In a bid to prove that there is a concept more terrifying than humanity's enslavement by robotic overlords, researchers have successfully induced schizophrenia in a machine.
Recently published findings tell the story of a group of computer scientists at the University of Texas - Austin who created a neural network dubbed "DISCERN." This network was designed specifically with the capability to pick up natural human language and "remember" stories as relationships between words and sentences, much the same way humans do.
The researchers then began telling DISCERN various simple stories that the network dutifully remembered. So far, so good, right?
Unfortunately, the goal of this entire experiment was to study the mechanisms of schizophrenia in humans, so after creating their virtual mind, the researchers had to forcibly drive the thing crazy. They decreased the network's ability to filter out unimportant details within the stories, essentially simulating a drastic increase in dopamine within the human brain, and inducing what they hoped would be the virtual equivalent of schizophrenia.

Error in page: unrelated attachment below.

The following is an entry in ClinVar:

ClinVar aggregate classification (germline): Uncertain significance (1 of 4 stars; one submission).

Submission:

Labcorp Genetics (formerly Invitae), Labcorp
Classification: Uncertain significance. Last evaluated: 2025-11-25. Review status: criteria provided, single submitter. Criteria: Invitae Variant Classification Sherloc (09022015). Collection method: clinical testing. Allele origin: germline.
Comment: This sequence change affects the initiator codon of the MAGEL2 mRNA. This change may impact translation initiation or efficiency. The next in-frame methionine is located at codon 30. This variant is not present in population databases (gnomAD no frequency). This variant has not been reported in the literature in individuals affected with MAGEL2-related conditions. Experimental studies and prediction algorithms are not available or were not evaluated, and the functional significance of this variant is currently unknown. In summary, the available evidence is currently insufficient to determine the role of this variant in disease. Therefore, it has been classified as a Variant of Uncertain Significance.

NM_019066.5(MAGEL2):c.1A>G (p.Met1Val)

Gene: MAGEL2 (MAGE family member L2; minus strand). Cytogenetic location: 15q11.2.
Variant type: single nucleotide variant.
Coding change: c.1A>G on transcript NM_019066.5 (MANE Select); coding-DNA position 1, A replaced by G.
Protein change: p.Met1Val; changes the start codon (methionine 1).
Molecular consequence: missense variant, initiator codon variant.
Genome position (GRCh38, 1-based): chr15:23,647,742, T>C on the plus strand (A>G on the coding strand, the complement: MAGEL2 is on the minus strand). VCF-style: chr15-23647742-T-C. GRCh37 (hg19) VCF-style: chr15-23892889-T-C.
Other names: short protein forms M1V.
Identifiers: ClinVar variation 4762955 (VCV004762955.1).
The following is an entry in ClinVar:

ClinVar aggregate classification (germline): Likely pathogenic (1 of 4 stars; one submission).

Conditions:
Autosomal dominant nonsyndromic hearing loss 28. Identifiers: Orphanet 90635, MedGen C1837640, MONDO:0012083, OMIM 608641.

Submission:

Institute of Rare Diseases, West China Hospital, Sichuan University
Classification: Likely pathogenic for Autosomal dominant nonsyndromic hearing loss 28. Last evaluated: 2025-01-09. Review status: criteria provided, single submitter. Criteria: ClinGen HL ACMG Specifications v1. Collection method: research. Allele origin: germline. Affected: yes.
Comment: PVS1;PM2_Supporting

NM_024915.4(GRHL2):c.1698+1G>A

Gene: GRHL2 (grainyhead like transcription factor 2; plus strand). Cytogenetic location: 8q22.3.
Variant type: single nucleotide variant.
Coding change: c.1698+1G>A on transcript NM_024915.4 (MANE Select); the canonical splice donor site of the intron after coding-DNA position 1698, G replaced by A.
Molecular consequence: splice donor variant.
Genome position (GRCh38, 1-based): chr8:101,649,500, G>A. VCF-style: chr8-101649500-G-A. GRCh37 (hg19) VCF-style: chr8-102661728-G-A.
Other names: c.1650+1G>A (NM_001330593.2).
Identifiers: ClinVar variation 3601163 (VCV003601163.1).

When they next asked the system to recall the stories it had learned, the computer "began putting itself at the center of fantastical, delusional stories that incorporated elements from other stories it had been told to recall." At one point it even claimed responsibility for a terrorist bombing.
This breakdown in cognitive functioning proves nothing by itself, but lends credence to the hypothesis that human schizophrenia is the result of what scientists have dubbed "hyperlearning," the biological analogue to -- wait a second! The machine willfully claimed responsibility for a terrorist bombing?
Somewhere, the ghost of Philip K. Dick is alternately smiling and screaming in terror.